Do a few weeks matter? Late preterm infants and breastfeeding issues

Beatrice Letizia Crippa, Lorenzo Colombo, Daniela Morniroli, Dario Consonni, Maria Enrica Bettinelli, Irene Spreafico, Giulia Vercesi, Patrizio Sannino, Paola Agnese Mauri, Lidia Zanotta, Annalisa Canziani, Paola Roggero, Laura Plevani, Donatella Bertoli, Stefania Zorzan, Maria Lorella Giannì, Fabio Mosca

Research output: Contribution to journalArticlepeer-review

Abstract

The late preterm infant population is increasing globally. Many studies show that late preterm infants are at risk of experiencing challenges common to premature babies, with breastfeeding issues being one of the most common. In this study, we investigated factors and variables that could interfere with breastfeeding initiation and duration in this population. We conducted a prospective observational study, in which we administered questionnaires on breastfeeding variables and habits to mothers of late preterm infants who were delivered in the well-baby nursery of our hospital and followed up for three months after delivery. We enrolled 149 mothers and 189 neonates, including 40 pairs of twins. Our findings showed that late preterm infants had a low rate of breastfeeding initiation and early breastfeeding discontinuation at 15, 40 and 90 days of life. The mothers with higher educational levels and previous positive breastfeeding experience had a longer breastfeeding duration. The negative factors for breastfeeding were the following: Advanced maternal age, Italian ethnicity, the feeling of reduced milk supply and having twins. This study underlines the importance of considering these variables in the promotion and protection of breastfeeding in this vulnerable population, thus offering mothers tailored support.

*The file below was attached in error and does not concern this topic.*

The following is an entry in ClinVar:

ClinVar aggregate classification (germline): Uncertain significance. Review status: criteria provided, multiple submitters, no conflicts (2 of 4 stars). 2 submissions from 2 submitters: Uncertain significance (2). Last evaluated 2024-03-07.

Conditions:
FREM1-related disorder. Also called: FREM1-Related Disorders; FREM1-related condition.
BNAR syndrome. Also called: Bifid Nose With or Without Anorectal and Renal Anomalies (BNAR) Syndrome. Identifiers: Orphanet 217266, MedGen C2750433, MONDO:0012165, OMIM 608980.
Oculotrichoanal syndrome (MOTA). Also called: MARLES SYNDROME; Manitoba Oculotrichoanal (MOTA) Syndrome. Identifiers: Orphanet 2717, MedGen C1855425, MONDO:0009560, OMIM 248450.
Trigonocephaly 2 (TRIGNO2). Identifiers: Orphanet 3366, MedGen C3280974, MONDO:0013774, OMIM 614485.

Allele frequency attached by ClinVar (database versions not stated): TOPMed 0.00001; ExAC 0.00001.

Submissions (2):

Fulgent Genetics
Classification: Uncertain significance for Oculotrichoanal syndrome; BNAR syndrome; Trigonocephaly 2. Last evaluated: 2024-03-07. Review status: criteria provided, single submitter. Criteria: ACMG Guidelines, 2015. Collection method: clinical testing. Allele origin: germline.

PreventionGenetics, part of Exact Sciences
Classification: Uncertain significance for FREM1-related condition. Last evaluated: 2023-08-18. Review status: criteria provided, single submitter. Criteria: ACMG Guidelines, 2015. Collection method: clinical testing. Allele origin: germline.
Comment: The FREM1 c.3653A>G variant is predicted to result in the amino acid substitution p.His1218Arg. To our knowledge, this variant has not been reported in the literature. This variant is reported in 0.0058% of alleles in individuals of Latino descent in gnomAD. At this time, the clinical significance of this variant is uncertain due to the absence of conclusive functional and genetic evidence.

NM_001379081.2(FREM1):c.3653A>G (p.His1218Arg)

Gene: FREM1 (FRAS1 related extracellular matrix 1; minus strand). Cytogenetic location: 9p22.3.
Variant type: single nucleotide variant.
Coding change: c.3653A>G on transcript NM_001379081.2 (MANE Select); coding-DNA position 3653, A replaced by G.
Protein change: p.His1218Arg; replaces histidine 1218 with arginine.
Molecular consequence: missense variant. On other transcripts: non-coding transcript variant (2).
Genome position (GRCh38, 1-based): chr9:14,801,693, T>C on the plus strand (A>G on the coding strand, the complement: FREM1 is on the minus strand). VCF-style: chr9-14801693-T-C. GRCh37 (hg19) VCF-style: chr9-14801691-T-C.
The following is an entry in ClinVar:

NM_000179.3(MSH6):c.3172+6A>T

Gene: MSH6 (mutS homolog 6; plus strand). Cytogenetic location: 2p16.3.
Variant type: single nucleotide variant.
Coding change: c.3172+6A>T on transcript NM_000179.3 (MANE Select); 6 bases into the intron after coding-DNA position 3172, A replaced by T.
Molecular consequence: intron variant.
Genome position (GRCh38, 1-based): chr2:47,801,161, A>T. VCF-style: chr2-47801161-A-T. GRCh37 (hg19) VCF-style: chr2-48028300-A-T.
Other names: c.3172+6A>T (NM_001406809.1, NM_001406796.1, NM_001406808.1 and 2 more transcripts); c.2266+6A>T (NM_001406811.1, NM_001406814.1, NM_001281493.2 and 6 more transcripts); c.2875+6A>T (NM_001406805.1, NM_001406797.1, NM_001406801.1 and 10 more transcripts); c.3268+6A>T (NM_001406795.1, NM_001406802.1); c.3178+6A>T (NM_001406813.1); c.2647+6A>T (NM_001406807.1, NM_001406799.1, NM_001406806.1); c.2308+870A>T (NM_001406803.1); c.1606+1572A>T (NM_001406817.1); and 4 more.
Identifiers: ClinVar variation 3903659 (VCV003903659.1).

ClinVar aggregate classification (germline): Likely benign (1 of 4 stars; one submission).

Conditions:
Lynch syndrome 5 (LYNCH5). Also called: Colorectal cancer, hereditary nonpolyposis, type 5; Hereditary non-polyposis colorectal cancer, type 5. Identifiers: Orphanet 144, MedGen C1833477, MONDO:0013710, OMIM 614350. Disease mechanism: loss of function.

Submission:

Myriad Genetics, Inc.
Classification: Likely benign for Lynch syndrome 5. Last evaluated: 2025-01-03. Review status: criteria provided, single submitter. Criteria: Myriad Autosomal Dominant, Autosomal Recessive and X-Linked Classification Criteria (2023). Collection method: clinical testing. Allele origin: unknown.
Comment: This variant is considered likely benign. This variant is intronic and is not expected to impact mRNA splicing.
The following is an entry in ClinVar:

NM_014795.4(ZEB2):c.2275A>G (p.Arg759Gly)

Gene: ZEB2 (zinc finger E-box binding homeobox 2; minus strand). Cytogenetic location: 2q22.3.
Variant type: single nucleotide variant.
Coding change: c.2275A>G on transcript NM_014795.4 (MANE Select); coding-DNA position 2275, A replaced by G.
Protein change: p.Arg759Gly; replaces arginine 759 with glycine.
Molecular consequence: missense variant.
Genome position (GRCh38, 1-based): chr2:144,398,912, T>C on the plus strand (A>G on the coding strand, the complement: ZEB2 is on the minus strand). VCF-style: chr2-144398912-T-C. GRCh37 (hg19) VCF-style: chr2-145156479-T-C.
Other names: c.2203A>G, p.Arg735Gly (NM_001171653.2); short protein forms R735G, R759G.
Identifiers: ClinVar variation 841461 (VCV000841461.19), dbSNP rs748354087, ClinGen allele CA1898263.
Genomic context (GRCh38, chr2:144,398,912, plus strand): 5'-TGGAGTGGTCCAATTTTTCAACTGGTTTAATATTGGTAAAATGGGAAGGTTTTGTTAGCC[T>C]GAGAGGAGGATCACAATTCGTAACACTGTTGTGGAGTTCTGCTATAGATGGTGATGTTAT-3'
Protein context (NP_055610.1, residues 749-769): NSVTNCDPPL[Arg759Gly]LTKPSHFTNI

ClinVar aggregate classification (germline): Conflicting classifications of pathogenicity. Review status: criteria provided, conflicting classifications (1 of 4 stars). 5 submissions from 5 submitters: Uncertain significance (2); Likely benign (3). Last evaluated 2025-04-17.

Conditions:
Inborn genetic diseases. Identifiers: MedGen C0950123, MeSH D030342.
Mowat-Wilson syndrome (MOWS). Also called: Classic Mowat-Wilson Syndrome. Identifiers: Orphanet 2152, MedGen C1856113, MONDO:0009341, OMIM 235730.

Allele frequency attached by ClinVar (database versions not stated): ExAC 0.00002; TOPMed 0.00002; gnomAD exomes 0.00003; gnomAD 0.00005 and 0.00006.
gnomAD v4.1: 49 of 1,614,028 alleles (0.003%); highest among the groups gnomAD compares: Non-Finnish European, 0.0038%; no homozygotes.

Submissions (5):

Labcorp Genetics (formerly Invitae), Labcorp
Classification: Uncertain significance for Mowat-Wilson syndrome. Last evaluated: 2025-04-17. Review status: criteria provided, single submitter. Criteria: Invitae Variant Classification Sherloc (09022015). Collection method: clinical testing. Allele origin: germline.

Original languageEnglish
Article number312
JournalNutrients
Volume11
Issue number2
DOIs
Publication statusPublished - Jan 1 2019

Keywords

  • Breastfeeding
  • Breastfeeding support
  • Late preterm
  • Promotion of breastfeeding
  • Protective factors

ASJC Scopus subject areas

  • Food Science
  • Nutrition and Dietetics

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